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Benign Epilepsy:

Consultant for PediatriciansConsultant for Pediatricians Vol 5 No 10
Volume 5
Issue 10

How long should I keep giving anticonvulsant medications to a child with benign genetic epilepsy?


How long should I keep giving anticonvulsant medications to a child with benign genetic epilepsy?


Benign epilepsies of childhood are seizure disorders that occur in normally developing children with no recognized brain insult. Most children with one of the benign epilepsies have seizures that are easily controlled, and many are able to eventually discontinue antiseizure medication without seizure recurrence.

"Benign epilepsy of childhood with central temporal spikes" (BECTS, or Rolandic epilepsy) is the best-recognized benign epilepsy that primary care physicians are likely to encounter. Onset is usually between 3 and 13 years.1 Seizures usually begin as the child is awakening from sleep, with facial sensation changes or motor symptoms; however, it is the secondarily generalized seizure that parents usually hear and respond to. Thus, the "partial" nature of the seizures is often not recognized until after an electroencephalogram (EEG) is obtained. The EEG in patients with BECTS characteristically shows sleep-activated epileptiform spike discharges in the central-temporal region. Other benign epilepsies of childhood are less well characterized.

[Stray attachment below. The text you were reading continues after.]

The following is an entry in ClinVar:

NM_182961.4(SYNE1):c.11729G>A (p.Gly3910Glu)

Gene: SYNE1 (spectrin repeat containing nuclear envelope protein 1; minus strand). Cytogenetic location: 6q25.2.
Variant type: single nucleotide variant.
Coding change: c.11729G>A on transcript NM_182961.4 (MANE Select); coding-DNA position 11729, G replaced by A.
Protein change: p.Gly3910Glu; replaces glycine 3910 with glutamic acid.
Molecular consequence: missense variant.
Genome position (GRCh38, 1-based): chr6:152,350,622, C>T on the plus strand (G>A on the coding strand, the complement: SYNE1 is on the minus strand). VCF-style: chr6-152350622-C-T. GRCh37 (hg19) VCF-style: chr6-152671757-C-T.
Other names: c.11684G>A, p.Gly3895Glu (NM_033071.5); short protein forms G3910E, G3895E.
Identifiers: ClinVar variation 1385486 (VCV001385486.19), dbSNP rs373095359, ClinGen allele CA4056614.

Most pediatric neurologists treat children with benign epilepsy for 2 years. In general, if a child has been seizure-free for 1 to 4 years, the likelihood that stopping antiseizure medication will be successful (ie, there is no recurrence of seizures) is approximately 70%.2,3 However, if seizures do recur while antiepileptic medication is being tapered--or after its discontinuation--treatment is restarted and continued for another 2 years. It is important to remind parents about seizure precautions (eg, do not leave a child with a history of seizures unattended in a bathtub or hot tub) and seizure first aid before tapering antiseizure medications.

----Donald M. Olson, MD
Associate Professor of Neurology and Pediatrics
Stanford University Medical Center
Palo Alto, Calif



1. Guerrini R. Epilepsy in children.


2. Camfield CS, Camfield PR, Gordon KE, et al. Predicting the outcome of childhood epilepsy: a population-based study yielding a simple scoring system.

J Pediatr.

3. Shinnar S, Berg AT, O'Dell C, et al. Predictors of multiple seizures in a cohort of children prospectively followed from the time of their first unprovoked seizure.

Ann Neurol.


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